The ups and downs of Mr Richardson's African voyage seem to have convinced Washington there is a real risk of a bloody battle for Zaire's capital, Kinshasa, and that it would be unwise to rely on the rebel leader, Laurent Kabila, for a peaceful transfer of power, or for any subsequent period of stability based on democratic and free-market principles.
Over the past few days, US officials have broken an uneasy silence about Mr Kabila to give a decidedly ambivalent, if not negative, assessment. Reference is made to his Marxist past, inexperience of government and his "unreliability".
Some of this may stem from the rebel leader's decision not to turn up on the first day of talks with President Mobutu last week, after extravagant efforts had been made to transfer an ill and reluctant Mr Mobutu to the ship for the talks venue.
Mr Kabila's non-appearance was all the worse for the US because Mr Richardson had helped to broker the meeting and presented it as a breakthrough. Whatever the reason, recent American comments seem to mark a cooling in Washington's appraisal of Mr Kabila, and of Zaire's chances of a peaceful transfer to democracy under his leadership. The State Department spokesman, Nicholas Burns, even went on record to urge Mr Kabila to show responsibility.
"Mr Kabila understands what's at stake for him is his reputation," said Mr Burns. "He needs to think about being a responsible person who can lead the government. In anticipation of that, he needs to think about ways to preserve life."
This is a far cry from the US mood when Mr Richardson set out for Zaire. Then, State Department-spun news broadcasts said the envoy was setting out to "ease" the conflict in Zaire. Now US ambitions are more modest. Officials set out a list of priorities for US diplomacy. They were to prevent bloodshed in Kinshasa in the event of a rebel takeover, to ensure the smooth repatriation of refugees to Rwanda, and to see human rights were respected.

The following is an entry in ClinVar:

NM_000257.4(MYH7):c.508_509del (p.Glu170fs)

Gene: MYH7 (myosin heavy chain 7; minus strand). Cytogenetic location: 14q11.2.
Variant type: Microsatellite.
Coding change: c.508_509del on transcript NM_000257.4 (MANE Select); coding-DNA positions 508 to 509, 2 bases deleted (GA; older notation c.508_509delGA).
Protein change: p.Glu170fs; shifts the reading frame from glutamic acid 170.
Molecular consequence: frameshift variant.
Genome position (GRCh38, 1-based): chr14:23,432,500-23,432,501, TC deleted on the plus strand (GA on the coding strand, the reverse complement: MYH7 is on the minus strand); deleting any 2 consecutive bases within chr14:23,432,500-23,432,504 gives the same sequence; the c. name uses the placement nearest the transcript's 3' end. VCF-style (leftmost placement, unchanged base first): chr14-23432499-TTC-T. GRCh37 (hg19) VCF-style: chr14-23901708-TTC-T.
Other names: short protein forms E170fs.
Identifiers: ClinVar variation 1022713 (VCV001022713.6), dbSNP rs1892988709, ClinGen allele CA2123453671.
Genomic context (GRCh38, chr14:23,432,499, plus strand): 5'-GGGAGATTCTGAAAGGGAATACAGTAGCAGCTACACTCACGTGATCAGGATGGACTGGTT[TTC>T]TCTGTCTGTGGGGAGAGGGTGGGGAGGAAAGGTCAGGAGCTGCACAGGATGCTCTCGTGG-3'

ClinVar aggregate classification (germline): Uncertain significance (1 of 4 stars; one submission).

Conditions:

The only refinement to this list is the hope that a peaceful transfer of power can be engineered by means of a "broad, inclusive transitional government" that would lead to democratic elections. Less than two months ago, Washington had confidently recommended elections before the rebel forces reached Kinshasa.
US officials are sensitive about suggestions that Washington was slow, accidentally or on purpose, to react to events in Zaire, or that it barged in on a peace-making show that belonged to Mr Mandela.
They deny Washington stood idly by, saying it initiated direct contacts with the rebels from an early stage. One possible channel, improbable though it sounds, may have been the television evangelist, Pat Robertson, who made a number of trips to rebel-held areas in private planes, ostensibly to see about his mineral interests.
Another unofficial envoy, confirmed by diplomatic sources, was President Bill Clinton's wife, Hillary, who was charged with conveying the message that the US would be "helpful where it could be", when she met Mr Mandela on her African tour last month.
There is sensitivity in Washington, too, about reports of friction with France, which fears the US is taking over France's role as regional power- broker. The French ambassador to Zaire was pointedly not invited to the Mobutu-Kabila talks and diplomatic sources in Washington predict difficulties with Paris if the "broad, inclusive transitional government" favoured by the US excludes all Mobutu associates.
There is consolation for France. While the end of President Mobutu's rule spells the end of France's dominant role in Central Africa, the inconclusive results of Mr Richardson's diplomacy make it premature to talk of the US taking over that position.Reuse content